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Use Cases

Use Cases. CS/SWE 421 Introduction to Software Engineering Dan Fleck (Slides adapted from Dr. Stephen Clyde with permission). Introduction. Use Case : “... a typical interaction between a user and a computer system”, Booch

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Use Cases

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  1. Use Cases CS/SWE 421 Introduction to Software Engineering Dan Fleck (Slides adapted from Dr. Stephen Clyde with permission) Coming up: Introduction

  2. Introduction • Use Case: “... a typical interaction between a user and a computer system”, Booch • Here, “user” is anything that needs or invokes the functionality of the system • “Computer system” is the system being modeled • Use cases can capture and document the user-visible functionality of a system • Use cases capture how the system will benefit the user • Each use case achieves a discrete goal for the user Coming up: Example Use Case Diagram

  3. Example Use Case Diagram Coming up: Goals

  4. Goals • Use cases help everyone come to a common understanding of what the system should do • Developers • End-users • Domain Experts • Use-cases are a communication tool for the design (not the implementation) • Use cases represent a functional requirement of your system (as a whole) Coming up: Use Case Diagrams

  5. Use Case Diagrams • Use Case Diagrams provide a visual way to document user goals and explore possible functionality • Three primary modeling components: • Actors • Use Cases • Relationships between use cases Record class grades Review Transcripts Teacher Student Authorized Staff Worker Coming up: Actors

  6. Actors • Actors are things outside the system that need to interact with the system • Actors carry out use cases • Actors are represented as stick figures • Although users are actors, not all actors are users • Actors can be external software systems • External hardware (sensors, actuators, etc.) • Actors can be people that need the functionality of the system, but may not be the ones who actually invoke the software commands Coming up: Hints for Finding Actors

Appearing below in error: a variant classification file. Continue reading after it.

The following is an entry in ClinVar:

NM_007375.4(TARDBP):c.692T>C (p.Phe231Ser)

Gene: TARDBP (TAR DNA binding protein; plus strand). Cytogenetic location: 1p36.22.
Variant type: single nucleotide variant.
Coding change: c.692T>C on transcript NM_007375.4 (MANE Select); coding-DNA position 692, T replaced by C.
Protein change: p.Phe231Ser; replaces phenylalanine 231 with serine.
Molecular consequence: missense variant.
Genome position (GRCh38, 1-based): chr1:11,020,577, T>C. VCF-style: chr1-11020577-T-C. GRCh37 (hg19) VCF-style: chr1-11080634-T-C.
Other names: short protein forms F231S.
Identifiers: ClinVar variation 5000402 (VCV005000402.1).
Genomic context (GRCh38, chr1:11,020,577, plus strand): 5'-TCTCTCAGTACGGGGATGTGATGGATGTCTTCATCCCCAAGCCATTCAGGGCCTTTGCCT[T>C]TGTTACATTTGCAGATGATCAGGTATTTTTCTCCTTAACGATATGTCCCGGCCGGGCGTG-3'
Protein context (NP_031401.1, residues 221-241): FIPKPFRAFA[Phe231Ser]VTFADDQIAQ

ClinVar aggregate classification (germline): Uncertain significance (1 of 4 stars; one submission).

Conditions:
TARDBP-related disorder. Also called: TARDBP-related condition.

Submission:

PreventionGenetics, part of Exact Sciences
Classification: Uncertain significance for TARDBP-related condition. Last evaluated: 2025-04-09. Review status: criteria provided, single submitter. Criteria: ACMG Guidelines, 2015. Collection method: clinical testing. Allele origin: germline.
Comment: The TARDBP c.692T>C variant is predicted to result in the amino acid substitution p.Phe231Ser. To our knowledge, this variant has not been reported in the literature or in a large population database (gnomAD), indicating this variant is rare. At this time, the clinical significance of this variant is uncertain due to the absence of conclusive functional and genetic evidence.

7. Hints for Finding Actors • Who or what will use the main functionality of the system? • Who or what will provide input to this system? • Who or what will use output from this system? • Who will need support from the system to do their work? • Are there any other software systems with which this one needs to interact • Are there any hardware devices used or controlled by this system? Coming up: Hints for Modeling Actors

  8. Hints for Modeling Actors • An actor can be a role that a user plays with respect to the system • A single person may play different roles • A single actor may perform many use cases • A use case may be performed by many actors • Show external systems as actors only when they are the ones who need a use case Coming up: Relationships Between Actors

  9. Relationships Between Actors • Actors cam be related by generalization/specialization • Actors are classifiers (not individual users) Student Do this when very obvious Graduate Student Coming up: Use Cases

  10. Use Cases • Each use case represents something the user needs to do with the system – a goal • A use cases is given a short name and textual description • Use cases can be large or small from a conceptual perspective • Use cases can relate to each other via dependencies, such as • <<extends>> • <<includes>> • Generalization or <<refines>> (“is a”) Coming up: Use Case Relationships